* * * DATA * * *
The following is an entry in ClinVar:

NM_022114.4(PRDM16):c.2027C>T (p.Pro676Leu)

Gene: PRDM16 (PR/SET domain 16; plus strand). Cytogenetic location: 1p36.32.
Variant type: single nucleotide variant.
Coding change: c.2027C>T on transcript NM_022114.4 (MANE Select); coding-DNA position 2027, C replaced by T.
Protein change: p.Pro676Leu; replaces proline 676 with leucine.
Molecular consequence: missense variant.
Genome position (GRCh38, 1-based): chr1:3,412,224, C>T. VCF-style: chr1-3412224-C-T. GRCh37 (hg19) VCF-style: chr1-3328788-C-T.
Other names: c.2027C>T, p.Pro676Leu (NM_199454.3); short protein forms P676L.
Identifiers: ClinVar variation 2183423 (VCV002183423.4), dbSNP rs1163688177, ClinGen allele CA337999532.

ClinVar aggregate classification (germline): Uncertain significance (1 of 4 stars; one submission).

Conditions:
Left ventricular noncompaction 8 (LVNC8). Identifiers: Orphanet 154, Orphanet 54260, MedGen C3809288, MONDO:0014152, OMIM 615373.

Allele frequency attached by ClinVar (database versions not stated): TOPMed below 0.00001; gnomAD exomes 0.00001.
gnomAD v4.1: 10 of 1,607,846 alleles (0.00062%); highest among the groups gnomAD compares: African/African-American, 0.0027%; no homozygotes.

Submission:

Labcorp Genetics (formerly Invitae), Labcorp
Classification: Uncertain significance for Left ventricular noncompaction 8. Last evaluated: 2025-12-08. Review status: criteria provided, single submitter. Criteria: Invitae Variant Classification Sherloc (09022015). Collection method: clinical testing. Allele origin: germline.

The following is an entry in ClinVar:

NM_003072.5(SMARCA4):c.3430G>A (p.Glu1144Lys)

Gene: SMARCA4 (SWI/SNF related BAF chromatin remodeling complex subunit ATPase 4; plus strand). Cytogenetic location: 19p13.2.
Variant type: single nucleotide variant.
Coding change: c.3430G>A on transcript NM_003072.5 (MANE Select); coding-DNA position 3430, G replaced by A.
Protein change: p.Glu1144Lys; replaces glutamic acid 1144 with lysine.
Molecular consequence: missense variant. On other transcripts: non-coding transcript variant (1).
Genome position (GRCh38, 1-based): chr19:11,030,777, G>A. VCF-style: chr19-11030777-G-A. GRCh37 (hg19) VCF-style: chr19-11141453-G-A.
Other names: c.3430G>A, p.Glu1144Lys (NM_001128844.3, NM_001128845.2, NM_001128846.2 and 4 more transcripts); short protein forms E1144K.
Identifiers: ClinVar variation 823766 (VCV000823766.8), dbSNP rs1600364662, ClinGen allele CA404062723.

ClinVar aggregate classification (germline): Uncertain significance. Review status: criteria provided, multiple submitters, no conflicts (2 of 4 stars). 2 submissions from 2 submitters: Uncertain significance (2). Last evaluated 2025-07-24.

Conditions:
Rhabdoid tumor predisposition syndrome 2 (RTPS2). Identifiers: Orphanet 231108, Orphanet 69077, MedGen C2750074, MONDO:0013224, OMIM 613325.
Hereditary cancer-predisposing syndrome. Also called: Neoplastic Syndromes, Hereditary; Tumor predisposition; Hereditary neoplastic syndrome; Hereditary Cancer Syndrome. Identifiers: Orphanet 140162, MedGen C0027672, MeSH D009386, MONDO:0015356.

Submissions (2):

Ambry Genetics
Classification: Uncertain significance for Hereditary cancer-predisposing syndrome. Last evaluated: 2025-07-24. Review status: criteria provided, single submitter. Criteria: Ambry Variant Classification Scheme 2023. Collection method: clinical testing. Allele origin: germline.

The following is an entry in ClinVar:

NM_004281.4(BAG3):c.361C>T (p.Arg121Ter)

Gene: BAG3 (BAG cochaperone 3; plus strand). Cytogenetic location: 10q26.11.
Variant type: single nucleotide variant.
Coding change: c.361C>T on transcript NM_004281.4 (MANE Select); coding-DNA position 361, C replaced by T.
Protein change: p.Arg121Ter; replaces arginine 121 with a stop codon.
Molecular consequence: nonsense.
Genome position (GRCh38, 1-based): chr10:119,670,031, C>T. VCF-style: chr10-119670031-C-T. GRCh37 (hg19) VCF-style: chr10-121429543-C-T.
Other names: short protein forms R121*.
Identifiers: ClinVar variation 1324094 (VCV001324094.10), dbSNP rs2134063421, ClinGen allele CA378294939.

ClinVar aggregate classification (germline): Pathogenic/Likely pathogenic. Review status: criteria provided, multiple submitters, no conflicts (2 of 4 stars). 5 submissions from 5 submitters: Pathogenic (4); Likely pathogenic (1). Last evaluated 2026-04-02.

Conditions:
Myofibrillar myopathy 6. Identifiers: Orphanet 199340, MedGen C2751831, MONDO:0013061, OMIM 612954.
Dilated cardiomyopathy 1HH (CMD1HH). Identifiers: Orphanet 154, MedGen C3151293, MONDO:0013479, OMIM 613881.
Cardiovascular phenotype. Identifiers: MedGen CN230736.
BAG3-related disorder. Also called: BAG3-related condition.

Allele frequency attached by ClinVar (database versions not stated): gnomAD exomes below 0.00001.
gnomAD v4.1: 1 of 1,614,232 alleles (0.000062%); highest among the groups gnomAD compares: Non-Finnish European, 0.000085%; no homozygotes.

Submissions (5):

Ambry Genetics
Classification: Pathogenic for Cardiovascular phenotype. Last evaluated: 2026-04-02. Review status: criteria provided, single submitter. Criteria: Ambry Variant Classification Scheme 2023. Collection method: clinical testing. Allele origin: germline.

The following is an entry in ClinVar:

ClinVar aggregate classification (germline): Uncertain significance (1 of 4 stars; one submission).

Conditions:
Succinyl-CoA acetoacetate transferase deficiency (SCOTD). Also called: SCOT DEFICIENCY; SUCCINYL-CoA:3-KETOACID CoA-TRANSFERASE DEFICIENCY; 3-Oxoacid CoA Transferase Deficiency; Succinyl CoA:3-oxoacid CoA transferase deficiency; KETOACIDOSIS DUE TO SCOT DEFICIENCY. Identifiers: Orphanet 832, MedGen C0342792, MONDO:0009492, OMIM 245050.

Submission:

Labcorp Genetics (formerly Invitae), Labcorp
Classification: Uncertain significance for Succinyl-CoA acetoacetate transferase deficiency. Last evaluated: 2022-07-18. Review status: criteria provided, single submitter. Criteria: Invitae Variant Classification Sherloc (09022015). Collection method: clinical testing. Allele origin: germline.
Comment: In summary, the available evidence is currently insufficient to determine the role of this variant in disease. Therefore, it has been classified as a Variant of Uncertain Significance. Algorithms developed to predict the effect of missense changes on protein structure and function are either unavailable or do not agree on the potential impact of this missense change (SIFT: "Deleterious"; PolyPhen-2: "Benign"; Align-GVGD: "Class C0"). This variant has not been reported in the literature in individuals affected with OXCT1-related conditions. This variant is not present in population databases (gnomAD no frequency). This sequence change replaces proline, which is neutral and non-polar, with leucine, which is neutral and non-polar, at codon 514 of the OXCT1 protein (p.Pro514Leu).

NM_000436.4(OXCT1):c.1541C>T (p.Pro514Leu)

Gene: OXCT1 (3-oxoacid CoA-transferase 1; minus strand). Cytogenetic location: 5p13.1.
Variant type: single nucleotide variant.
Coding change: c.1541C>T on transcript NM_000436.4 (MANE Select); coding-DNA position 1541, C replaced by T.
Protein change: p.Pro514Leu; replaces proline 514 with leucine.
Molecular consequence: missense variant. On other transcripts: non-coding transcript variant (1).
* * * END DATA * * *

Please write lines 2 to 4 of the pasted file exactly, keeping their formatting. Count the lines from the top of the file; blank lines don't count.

NM_022114.4(PRDM16):c.2027C>T (p.Pro676Leu)

Gene: PRDM16 (PR/SET domain 16; plus strand). Cytogenetic location: 1p36.32.
Variant type: single nucleotide variant.